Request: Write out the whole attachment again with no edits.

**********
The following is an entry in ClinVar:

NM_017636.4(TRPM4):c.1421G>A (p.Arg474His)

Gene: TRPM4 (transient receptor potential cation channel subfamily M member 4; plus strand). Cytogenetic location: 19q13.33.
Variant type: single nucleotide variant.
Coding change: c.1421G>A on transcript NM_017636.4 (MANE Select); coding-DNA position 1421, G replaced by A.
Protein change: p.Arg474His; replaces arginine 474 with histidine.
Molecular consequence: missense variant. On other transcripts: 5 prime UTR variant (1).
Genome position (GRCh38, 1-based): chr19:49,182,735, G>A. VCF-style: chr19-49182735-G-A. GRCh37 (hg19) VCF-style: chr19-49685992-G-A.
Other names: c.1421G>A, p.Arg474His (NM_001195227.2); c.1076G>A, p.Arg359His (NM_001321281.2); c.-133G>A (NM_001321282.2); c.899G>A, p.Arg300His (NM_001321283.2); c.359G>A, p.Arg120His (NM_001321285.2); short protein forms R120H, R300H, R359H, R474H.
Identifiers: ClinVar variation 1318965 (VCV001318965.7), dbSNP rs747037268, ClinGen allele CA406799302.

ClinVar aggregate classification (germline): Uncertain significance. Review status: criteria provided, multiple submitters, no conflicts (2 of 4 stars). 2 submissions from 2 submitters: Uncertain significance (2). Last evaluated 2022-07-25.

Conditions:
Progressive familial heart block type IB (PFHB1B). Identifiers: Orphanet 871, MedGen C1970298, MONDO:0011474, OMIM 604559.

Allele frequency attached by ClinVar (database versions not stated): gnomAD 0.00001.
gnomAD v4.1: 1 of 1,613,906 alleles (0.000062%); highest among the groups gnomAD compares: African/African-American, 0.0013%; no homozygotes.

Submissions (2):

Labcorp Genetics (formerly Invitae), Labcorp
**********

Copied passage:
The following is an entry in ClinVar:

NM_017636.4(TRPM4):c.1421G>A (p.Arg474His)

Gene: TRPM4 (transient receptor potential cation channel subfamily M member 4; plus strand). Cytogenetic location: 19q13.33.
Variant type: single nucleotide variant.
Coding change: c.1421G>A on transcript NM_017636.4 (MANE Select); coding-DNA position 1421, G replaced by A.
Protein change: p.Arg474His; replaces arginine 474 with histidine.
Molecular consequence: missense variant. On other transcripts: 5 prime UTR variant (1).
Genome position (GRCh38, 1-based): chr19:49,182,735, G>A. VCF-style: chr19-49182735-G-A. GRCh37 (hg19) VCF-style: chr19-49685992-G-A.
Other names: c.1421G>A, p.Arg474His (NM_001195227.2); c.1076G>A, p.Arg359His (NM_001321281.2); c.-133G>A (NM_001321282.2); c.899G>A, p.Arg300His (NM_001321283.2); c.359G>A, p.Arg120His (NM_001321285.2); short protein forms R120H, R300H, R359H, R474H.
Identifiers: ClinVar variation 1318965 (VCV001318965.7), dbSNP rs747037268, ClinGen allele CA406799302.

ClinVar aggregate classification (germline): Uncertain significance. Review status: criteria provided, multiple submitters, no conflicts (2 of 4 stars). 2 submissions from 2 submitters: Uncertain significance (2). Last evaluated 2022-07-25.

Conditions:
Progressive familial heart block type IB (PFHB1B). Identifiers: Orphanet 871, MedGen C1970298, MONDO:0011474, OMIM 604559.

Allele frequency attached by ClinVar (database versions not stated): gnomAD 0.00001.
gnomAD v4.1: 1 of 1,613,906 alleles (0.000062%); highest among the groups gnomAD compares: African/African-American, 0.0013%; no homozygotes.

Submissions (2):

Labcorp Genetics (formerly Invitae), Labcorp